As a species, why have we not invested more of our energy into manipulating gravity? Especially when it's clearly so much fun. Sure, toasters with multiple speed settings are cool, and who doesn't like iPod docks - but if a fraction of the R&D budget of, say, the Ford researchers devoting their energies to new trucks was re-employed in the pursuit of a trampoline with inertial dampeners, or a Nerf gun which fires those foam sticks in slow motion, we'd have world peace by next Tuesday. Just saying.
Whether this was the primary motivation for Recoil Games in building Rochard, or whether they just wanted to make a cool side-scrolling 2D action puzzle game, are not questions I had the foresight to ask while being introduced to the game at a hotel near the Game Developers Conference earlier this month.
But that's besides the point; it is more evidence to support the belief that all good things in games revolve (at varying speeds) around gravity.
You play John Rochard, an astro miner (not a space miner - apparently this is important) who is part of a ragtag, largely unsuccessful mining crew searching asteroids and planets for an elusive element called turbinium.
At the outset of the game, Rochard and his crew happen upon a structure in the middle of their current asteroid that proves the existence of extra-terrestrial life. Unfortunately, after calling in their discovery they are set upon by space pirates (and not astro pirates - which is also important).
All of which - along with some proudly appalling jokes and silly exposition - comprises an enjoyable pretext for a platform puzzle romp.
Rochard is equipped with a G-Lifter, a mining tool that can be used to grab crates on a kind of electrical lasso and then whip them along parabolic arcs at trajectories determined by the right analogue stick. It's such a simple action, one that's easy and fun to perform.
Grab a crate and then move the right stick and it swishes this way and that through the air until you settle on a direction to fire the object in, at which point you press a button and off it goes. It's not quite playing catch with Dog in Half-Life 2, but it's the same principle - and it's clearly been engineered with the same warmth and playfulness.
The G-Lifter can also be upgraded as Rochard progresses, allowing him to toggle the asteroid's artificial gravity at will. This has the effect of allowing him to hop around with reasonably logical levels of gravity (at least by videogame standards), or, with gravity reduced, to float more slowly and expansively over a greater distance.
Later on Rochard also gets a rock blaster, which is useful for shooting things, but the stuff we've played so far emphasises basic puzzling using different forcefields (some of which permit the passage of organic matter but not crates, and some vice versa), crates, hatches and power cores (which allow you to turn on and off doors, forcefields, etc). The solution usually involves moving things between different areas in the correct sequence and paying close attention to the properties of your surroundings, a bit like Portal.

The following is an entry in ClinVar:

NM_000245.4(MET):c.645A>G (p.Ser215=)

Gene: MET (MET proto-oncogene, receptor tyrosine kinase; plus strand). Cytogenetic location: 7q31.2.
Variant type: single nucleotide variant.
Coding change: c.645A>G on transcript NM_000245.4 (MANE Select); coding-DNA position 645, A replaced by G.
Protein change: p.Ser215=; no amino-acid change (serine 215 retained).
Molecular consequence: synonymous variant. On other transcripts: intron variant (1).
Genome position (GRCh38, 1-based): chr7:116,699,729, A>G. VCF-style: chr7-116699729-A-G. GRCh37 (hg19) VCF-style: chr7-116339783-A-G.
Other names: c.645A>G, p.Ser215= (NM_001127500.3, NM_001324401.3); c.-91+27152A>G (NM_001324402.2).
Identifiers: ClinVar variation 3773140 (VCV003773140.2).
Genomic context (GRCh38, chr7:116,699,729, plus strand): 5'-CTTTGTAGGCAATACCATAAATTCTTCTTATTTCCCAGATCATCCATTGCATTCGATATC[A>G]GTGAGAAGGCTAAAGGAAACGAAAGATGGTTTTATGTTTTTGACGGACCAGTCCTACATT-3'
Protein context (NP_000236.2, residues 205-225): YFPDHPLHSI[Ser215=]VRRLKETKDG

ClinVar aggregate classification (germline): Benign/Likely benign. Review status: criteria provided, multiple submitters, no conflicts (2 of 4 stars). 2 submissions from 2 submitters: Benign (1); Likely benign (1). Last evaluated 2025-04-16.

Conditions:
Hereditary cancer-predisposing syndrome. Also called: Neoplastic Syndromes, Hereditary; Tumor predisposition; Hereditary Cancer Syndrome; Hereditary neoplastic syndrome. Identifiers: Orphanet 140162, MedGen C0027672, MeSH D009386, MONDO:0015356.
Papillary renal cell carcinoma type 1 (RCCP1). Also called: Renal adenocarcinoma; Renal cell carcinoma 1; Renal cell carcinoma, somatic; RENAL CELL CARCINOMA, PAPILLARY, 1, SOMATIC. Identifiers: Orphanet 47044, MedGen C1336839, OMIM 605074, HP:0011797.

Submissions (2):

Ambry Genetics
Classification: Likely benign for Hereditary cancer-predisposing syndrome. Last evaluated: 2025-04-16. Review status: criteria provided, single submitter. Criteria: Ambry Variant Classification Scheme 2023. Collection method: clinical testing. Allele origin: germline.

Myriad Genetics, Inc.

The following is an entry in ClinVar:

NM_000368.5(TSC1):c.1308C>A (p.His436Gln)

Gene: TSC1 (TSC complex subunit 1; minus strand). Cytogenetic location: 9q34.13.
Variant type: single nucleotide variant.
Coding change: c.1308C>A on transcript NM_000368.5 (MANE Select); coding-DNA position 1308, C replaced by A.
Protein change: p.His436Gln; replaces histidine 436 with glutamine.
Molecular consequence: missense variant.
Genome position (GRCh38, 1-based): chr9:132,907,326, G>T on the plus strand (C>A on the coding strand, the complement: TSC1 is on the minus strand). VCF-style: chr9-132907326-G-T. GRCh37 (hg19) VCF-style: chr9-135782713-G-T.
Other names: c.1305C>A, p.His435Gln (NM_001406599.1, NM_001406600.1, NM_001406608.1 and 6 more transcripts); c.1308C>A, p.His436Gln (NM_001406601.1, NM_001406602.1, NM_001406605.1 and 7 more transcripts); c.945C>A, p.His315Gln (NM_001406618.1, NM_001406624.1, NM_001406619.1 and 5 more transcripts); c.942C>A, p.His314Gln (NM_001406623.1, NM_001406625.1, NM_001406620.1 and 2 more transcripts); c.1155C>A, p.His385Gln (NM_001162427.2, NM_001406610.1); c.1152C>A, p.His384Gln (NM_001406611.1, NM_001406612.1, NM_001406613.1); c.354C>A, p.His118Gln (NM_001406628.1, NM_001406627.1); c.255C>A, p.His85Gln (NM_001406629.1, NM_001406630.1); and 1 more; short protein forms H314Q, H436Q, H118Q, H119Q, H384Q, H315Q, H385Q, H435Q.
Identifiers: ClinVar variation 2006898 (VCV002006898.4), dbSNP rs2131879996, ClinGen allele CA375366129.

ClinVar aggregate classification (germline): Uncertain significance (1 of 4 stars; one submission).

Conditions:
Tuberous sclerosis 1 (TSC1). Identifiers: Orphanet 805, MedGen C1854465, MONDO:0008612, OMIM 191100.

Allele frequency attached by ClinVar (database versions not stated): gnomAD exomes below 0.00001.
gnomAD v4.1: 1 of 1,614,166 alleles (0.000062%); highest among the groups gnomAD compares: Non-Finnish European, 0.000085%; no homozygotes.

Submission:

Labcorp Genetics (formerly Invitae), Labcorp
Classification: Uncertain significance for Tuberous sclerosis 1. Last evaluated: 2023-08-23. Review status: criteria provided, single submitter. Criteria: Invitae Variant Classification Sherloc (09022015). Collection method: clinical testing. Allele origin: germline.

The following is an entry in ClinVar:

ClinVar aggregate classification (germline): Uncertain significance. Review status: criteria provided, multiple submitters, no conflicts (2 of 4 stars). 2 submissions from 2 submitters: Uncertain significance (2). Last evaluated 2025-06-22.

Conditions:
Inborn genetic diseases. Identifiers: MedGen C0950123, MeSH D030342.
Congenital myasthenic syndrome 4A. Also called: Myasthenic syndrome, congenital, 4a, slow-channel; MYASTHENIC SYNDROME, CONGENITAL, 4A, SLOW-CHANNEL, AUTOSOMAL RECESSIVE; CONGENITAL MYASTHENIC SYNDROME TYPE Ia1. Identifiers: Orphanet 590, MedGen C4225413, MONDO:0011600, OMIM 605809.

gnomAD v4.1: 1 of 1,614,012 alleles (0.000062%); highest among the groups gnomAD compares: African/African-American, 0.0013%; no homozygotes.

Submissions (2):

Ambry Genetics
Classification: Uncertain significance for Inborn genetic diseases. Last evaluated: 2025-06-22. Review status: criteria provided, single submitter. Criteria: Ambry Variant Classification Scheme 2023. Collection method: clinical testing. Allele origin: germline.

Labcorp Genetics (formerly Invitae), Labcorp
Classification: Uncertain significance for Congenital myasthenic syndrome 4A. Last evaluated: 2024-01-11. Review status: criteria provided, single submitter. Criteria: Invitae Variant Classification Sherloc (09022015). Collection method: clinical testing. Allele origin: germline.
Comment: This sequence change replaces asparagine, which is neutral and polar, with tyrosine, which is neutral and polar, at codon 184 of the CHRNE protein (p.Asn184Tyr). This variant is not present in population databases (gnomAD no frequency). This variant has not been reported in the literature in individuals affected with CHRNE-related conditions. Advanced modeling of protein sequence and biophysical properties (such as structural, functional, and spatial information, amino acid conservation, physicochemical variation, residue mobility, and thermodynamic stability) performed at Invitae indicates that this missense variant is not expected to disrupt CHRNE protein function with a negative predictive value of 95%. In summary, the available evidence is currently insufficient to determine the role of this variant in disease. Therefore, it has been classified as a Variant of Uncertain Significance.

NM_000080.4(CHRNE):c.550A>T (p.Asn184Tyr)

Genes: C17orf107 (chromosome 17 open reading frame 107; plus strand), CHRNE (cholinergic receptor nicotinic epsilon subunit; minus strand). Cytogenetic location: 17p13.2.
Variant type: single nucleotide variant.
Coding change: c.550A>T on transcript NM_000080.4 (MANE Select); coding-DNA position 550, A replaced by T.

The space pirates, meanwhile, can be dispatched with a melee attack or by using the rock blaster, but it's more fun to dispense with them using the gravity tools (manipulating gravity, in my view, is entertaining, as you may have already deduced).
Tossing a crate on someone's head is always a gas, but in one section you are pursued across a red forcefield by a goon. If you leap, spin round and use the G-Lifter to haul a power core out of a wall above you, then the forcefield disappears and said goon tumbles to his doom.
Visually it's all happily retro and rendery, with chunky characters and environments reminiscent of Bionic Commando Rearmed (although Recoil would presumably want me to emphasise that they hail from Finland rather than GRiN's native Sweden, as I expect there's a national rivalry there - and also they gave me chocolate).
While the game is simply appointed, it is awash with neat little effects. Creative director Burt Kane draws our attention to some lovely real-time shadowing on a staircase, for example, and you don't have to work on Digital Foundry to appreciate it.
The whole game has a charming indie naivety and simplicity to it. It's hard to guess at the quality of things like pacing and level design based on such a small snapshot, but one thing that it is not hard to do - especially when listening to Kane explain the archetypes and backgrounds of the characters, discussing seemingly trivial details so reverently - is appreciate the personal passion behind this nifty little platformer. Even the logo is lovely - a splendid blend of Tron and Rez that I would happily wear on a t-shirt.
Playing with gravity is just awesome, and there's perhaps no better illustration of that than the game's signature advanced technique. This may even have given the studio its name for all I know. Grab a crate with the G-Lifter, switch on low-gravity and leap through the air, and you can fire the crate away from you to propel yourself further. It's called a recoil jump, and having spotted it in the trailer it's one of the first things I try out. It's fun - something it is difficult to imagine that Rochard will not be when it is finished.